In July 1918, the situation in the Volga region was critical. Czechoslovakians and Komuch’s troops captured Syzran, Ufa, Bugulma and Simbirsk. The Nikolaev district became a key knot of resistance. The Nikolaev brigade and detachments of the Red Guard prevented the combined forces of Komuch with the Ural Cossacks and the movement down the Volga. The Nikolaev brigade will be reorganized into a division of five infantry and horse regiments. In early August, the task was completed. The division was headed by the commissar of the Balakovo district S.P. Zakharov. Chapaev commanded the 1th brigade. The Nikolaev division, which was part of the 4 Army, fought with the Khvalynsky Comuch group under the command of Colonel Makhin. The fights were with varying success. 20 August Czechs were able to take Nikolaevsk. Chapaev counterattacked and was able to cut off Czech legionnaires from Komuch’s troops. Czechoslovakians retreated; on 23 of August, the Chapaevites liberated the city. At a meeting in honor of the liberation of the city, Chapaev proposed renaming Nikolaevsk to Pugachev. This idea was supported. Heavy fights with Czechs and whites continued.
In early September, Chapaev began to act as commander of the Nikolaev division, instead of the retired Zakharov. At this time, the Ural Cossacks, who raided the rear of the 4 Red Army, intensified their actions. The Czechs and the People’s Army of Comuch were advancing on Volsk and Balakovo. An uprising began in Volsk. As a result, the Volsk red division was between two fires and was defeated, its command was lost. In this critical situation, Chapaev carried out an additional mobilization in Nikolaev-Pugachev, knocked out reserves from the command of the 4 Army and went on a counterattack. On 8 of September, the Nikolaev division defeated the whites, went behind the forces of Komuch. After fierce battles, Komuch’s troops were defeated. Volsk and Khvalynsk were recaptured. Chapaevts captured large trophies.
During the Syzran-Samara operation, which began on 14 of September 1918, the Nikolaev division advanced on Samara. She was again led by Zakharov. On September 20, the train of the head of the Trotsky Revolutionary Military Council arrived at the location of the division. It was decided to form the 2-th Nikolaev division headed by Chapaev. She had to act in the Ural direction, protecting the flank of the Eastern Front. The new division included Chapaev’s relatives of the 1 and 2 regiments, who learned the names of Razin and Pugachev.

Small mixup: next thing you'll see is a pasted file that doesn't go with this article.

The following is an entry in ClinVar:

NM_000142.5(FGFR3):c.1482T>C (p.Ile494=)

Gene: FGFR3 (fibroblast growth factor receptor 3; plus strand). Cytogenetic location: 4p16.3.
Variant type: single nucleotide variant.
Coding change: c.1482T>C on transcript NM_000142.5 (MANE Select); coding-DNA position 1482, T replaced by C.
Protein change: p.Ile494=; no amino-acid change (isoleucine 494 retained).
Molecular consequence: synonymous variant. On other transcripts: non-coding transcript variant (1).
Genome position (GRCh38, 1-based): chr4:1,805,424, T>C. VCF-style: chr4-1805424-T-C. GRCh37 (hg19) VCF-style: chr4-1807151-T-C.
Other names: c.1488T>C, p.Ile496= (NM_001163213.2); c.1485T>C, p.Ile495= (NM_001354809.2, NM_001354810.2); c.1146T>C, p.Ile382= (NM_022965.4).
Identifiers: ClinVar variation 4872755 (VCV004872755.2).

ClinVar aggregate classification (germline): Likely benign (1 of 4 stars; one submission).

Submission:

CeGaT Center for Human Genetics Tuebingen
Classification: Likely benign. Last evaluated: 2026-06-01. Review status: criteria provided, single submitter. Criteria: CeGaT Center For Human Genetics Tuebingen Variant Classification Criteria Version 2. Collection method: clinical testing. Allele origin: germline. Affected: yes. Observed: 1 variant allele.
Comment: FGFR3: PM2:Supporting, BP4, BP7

In October 1918, the Chapaevites fought hard battles with the Ural Cossacks, who received reinforcements from the Orenburg Cossacks. Belokazaki could not directly resist the onslaught of the infantry regiments of the Reds, however, they compensated for this by the maneuverable actions of first-class cavalry. They constantly maneuvered, attacked either in the forehead, or from the flanks and rear, intercepted communications, and disrupted supply. Chapaev constantly asked for reinforcements, weapon, equipment and ammunition. He proposed to move to Nikolaev, to replenish the division, to regroup. And the command posed impossible offensive tasks. In late October, Chapaev arbitrarily took the troops back. He announced that his regiments had successfully left the encirclement. A scandal erupted. The commander of the 4 Army Khvesin proposed to remove Chapaev from command and bring him to trial. The high command was against it.
In battles with Cossacks, white and Czech legionnaires, Vasily Ivanovich proved himself to be a skilled and brave commander, whom the soldiers respect and love, an excellent tactician who correctly assessed the situation and made the right decisions. He was still courageous, personally led the troops in the attack. He was independent, took the initiative, even violated the orders of the higher command, if he considered them erroneous. It was a voivode from nature.
The commander of the 1th Nikolaev division S.P. Zakharov and the commander of the 2th Nikolaev division V.I. Chapaev, 1918
In November 1918, Vasily Ivanovich was sent to the newly created Academy of the General Staff of the Red Army in Moscow. By this time, Chapaev had only primary education and did not even finish the course of the parish school. Therefore, it was very difficult for him to study complex and special military disciplines. At the same time, the division commander had to undergo a program of infantry command courses. In addition, the teaching staff was significantly updated, and some new teachers did not want and could not enter the position of a part of poorly educated students. Chapaev did not work out at the academy and he recalled this experience with irritation: “We are not learned at the academies ... It’s also peasant with us ... We didn’t wear uniforms, and without them, thank God, not everyone such a strategy will be. ” However, he acknowledged that the academy is a "great cause." Some teachers recalled that Vasily Chapaev had good inclinations. As a result, the red division commander arbitrarily returned to the front to "beat the White Guards."
After visiting his native places, Chapaev met with Frunze. They liked each other. Chapaev treated Red Napoleon with great respect. At the suggestion of Frunze in February 1919, he began to command the Alexander-Gaisky group, which opposed the Ural Cossacks. Furunze from Ivanovo-Voznesensk Dmitry Furmanov (future biographer of the hero of the Civil War) was appointed the commissioner of the formation. They sometimes quarreled because of the ardor of the division commander, but in the end became friends.